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#OffScriptOn9: Congressman John Lewis reflects on MLK’s legacy

Jae Alan

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History & Culture

Little-Known Black History Facts: This Black Woman Helped Develop GPS Technology

Jae Alan

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Gladys West never knew that her work at a U.S. Navy base in Virginia back in the 1950s and ’60s would play a pivotal role in creating a popular form of technology that is now incorporated into cell phones, cars, and social media.

For 42 years, the 87-year-old mathematician worked with a team of engineers that developed the Geographical Positioning System, or GPS, before retiring in 1998. West’s sorority sister, Gwen James, recently discovered the contributions that West made in GPS technology and wanted to share the news with The Associated Press.

“Her story is amazing,” said James, a fellow member of the Alpha Kappa Alpha Sorority, to The AP. “GPS has changed the lives of everyone forever. There is not a segment of this global society—military, auto industry, cell phone industry, social media, parents, NASA, etc.—that does not utilize the Global Positioning System.”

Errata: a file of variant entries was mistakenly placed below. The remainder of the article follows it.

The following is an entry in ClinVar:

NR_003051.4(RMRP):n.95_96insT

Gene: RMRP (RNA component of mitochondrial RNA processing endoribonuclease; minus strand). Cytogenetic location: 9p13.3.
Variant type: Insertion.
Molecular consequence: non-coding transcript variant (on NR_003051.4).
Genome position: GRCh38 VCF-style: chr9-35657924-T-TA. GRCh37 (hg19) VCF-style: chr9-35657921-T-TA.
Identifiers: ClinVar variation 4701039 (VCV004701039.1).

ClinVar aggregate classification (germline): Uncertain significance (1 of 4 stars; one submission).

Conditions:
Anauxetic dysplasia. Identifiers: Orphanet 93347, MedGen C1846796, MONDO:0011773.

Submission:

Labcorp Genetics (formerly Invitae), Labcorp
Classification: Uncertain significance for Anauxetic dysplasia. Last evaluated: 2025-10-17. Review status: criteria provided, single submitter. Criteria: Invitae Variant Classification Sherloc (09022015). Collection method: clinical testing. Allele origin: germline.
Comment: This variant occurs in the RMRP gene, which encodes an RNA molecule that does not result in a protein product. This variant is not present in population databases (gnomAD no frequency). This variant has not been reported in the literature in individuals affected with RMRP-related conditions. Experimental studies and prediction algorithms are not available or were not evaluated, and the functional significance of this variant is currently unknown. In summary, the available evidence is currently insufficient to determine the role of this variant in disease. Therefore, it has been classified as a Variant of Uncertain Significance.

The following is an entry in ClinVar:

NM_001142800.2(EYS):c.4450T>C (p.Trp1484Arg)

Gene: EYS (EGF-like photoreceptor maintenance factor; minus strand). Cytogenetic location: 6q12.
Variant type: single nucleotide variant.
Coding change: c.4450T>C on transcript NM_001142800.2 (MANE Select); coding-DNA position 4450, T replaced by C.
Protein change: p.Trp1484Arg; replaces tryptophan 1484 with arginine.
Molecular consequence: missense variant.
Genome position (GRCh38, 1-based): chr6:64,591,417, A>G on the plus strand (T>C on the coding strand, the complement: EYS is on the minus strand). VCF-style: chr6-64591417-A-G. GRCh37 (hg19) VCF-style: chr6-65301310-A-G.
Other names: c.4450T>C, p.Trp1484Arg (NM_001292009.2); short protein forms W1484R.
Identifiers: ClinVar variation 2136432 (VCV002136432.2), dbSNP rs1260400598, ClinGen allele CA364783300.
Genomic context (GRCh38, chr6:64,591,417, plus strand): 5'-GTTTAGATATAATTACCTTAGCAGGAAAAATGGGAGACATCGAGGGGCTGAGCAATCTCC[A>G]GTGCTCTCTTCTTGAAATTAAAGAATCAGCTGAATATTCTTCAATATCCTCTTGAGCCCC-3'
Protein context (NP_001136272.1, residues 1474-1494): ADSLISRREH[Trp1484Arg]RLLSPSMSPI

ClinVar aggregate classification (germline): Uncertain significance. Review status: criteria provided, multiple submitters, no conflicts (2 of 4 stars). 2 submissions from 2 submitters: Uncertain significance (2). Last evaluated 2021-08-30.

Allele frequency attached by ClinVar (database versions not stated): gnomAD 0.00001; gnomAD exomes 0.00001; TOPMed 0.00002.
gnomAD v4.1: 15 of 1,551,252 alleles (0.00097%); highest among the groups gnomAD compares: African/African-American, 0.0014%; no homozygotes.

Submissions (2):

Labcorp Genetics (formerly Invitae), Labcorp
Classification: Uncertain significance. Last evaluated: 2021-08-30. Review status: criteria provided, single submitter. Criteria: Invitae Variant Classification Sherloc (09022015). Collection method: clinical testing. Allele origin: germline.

After graduating from Virginia State University on a full academic scholarship, West began working as a math teacher for two years in Sussex County before obtaining her master’s degree. She then became the second black woman to join the Dahlgren, Virginia, naval base in 1956, where she was one of‌ only four black employees. During her stint, she collected location data from orbiting machines and input the data into giant supercomputers, while using early computer software to analyze surface elevations. She worked long days and nights recording satellite locations and on complex calculations. Although the work was tedious, West told The AP that she “was ecstatic” about the opportunity “to work with some of the greatest scientists.”

Read full story @ Black Enterprise

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History & Culture

Portraits of President Obama and First Lady Michelle Obama unveiled

Jae Alan

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The Smithsonian National Portrait Gallery in Washington D.C. on Tuesday unveiled the portraits of former President Barack Obama and former First Lady Michelle Obama painted by black artists.

Kehinde Wiley of Brooklyn, N.Y., painted President Obama and Amy Sherald of Baltimore painted Michelle Obama.

Wiley and Sherald are the first black artists commissioned by the Smithsonian to paint the portraits of a former President and First Lady.

@ Northstar Today

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History & Culture

102 y/o Dancer Sees Herself on Film for the First Time

Jae Alan

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